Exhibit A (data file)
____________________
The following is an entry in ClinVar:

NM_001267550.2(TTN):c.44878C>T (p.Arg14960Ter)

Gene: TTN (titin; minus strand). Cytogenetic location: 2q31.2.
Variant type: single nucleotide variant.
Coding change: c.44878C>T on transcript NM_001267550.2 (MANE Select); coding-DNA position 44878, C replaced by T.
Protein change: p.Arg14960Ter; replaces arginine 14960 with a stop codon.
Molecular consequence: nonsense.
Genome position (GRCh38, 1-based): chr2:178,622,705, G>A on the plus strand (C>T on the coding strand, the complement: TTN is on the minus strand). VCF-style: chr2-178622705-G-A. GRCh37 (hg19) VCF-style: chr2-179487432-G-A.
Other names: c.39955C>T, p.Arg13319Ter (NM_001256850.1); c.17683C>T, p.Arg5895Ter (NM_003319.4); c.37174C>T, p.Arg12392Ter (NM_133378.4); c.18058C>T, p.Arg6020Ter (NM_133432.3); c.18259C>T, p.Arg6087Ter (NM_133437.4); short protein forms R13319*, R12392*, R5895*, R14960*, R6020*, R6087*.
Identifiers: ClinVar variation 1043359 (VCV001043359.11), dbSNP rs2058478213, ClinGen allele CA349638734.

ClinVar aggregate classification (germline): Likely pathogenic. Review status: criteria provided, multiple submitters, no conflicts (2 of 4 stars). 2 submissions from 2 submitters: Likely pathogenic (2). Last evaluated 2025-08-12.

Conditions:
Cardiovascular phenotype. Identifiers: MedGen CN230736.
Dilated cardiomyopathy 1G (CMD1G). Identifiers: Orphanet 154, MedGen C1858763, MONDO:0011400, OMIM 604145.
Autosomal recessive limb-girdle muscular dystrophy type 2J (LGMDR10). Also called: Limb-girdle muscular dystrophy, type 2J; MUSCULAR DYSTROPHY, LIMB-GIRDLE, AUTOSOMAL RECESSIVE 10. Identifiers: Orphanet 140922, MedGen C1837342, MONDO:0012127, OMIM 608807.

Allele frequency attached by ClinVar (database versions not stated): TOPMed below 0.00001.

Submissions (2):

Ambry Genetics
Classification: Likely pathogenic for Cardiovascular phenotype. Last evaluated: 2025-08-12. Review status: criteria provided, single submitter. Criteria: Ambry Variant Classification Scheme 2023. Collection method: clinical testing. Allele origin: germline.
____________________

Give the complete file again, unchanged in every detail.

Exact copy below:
The following is an entry in ClinVar:

NM_001267550.2(TTN):c.44878C>T (p.Arg14960Ter)

Gene: TTN (titin; minus strand). Cytogenetic location: 2q31.2.
Variant type: single nucleotide variant.
Coding change: c.44878C>T on transcript NM_001267550.2 (MANE Select); coding-DNA position 44878, C replaced by T.
Protein change: p.Arg14960Ter; replaces arginine 14960 with a stop codon.
Molecular consequence: nonsense.
Genome position (GRCh38, 1-based): chr2:178,622,705, G>A on the plus strand (C>T on the coding strand, the complement: TTN is on the minus strand). VCF-style: chr2-178622705-G-A. GRCh37 (hg19) VCF-style: chr2-179487432-G-A.
Other names: c.39955C>T, p.Arg13319Ter (NM_001256850.1); c.17683C>T, p.Arg5895Ter (NM_003319.4); c.37174C>T, p.Arg12392Ter (NM_133378.4); c.18058C>T, p.Arg6020Ter (NM_133432.3); c.18259C>T, p.Arg6087Ter (NM_133437.4); short protein forms R13319*, R12392*, R5895*, R14960*, R6020*, R6087*.
Identifiers: ClinVar variation 1043359 (VCV001043359.11), dbSNP rs2058478213, ClinGen allele CA349638734.

ClinVar aggregate classification (germline): Likely pathogenic. Review status: criteria provided, multiple submitters, no conflicts (2 of 4 stars). 2 submissions from 2 submitters: Likely pathogenic (2). Last evaluated 2025-08-12.

Conditions:
Cardiovascular phenotype. Identifiers: MedGen CN230736.
Dilated cardiomyopathy 1G (CMD1G). Identifiers: Orphanet 154, MedGen C1858763, MONDO:0011400, OMIM 604145.
Autosomal recessive limb-girdle muscular dystrophy type 2J (LGMDR10). Also called: Limb-girdle muscular dystrophy, type 2J; MUSCULAR DYSTROPHY, LIMB-GIRDLE, AUTOSOMAL RECESSIVE 10. Identifiers: Orphanet 140922, MedGen C1837342, MONDO:0012127, OMIM 608807.

Allele frequency attached by ClinVar (database versions not stated): TOPMed below 0.00001.

Submissions (2):

Ambry Genetics
Classification: Likely pathogenic for Cardiovascular phenotype. Last evaluated: 2025-08-12. Review status: criteria provided, single submitter. Criteria: Ambry Variant Classification Scheme 2023. Collection method: clinical testing. Allele origin: germline.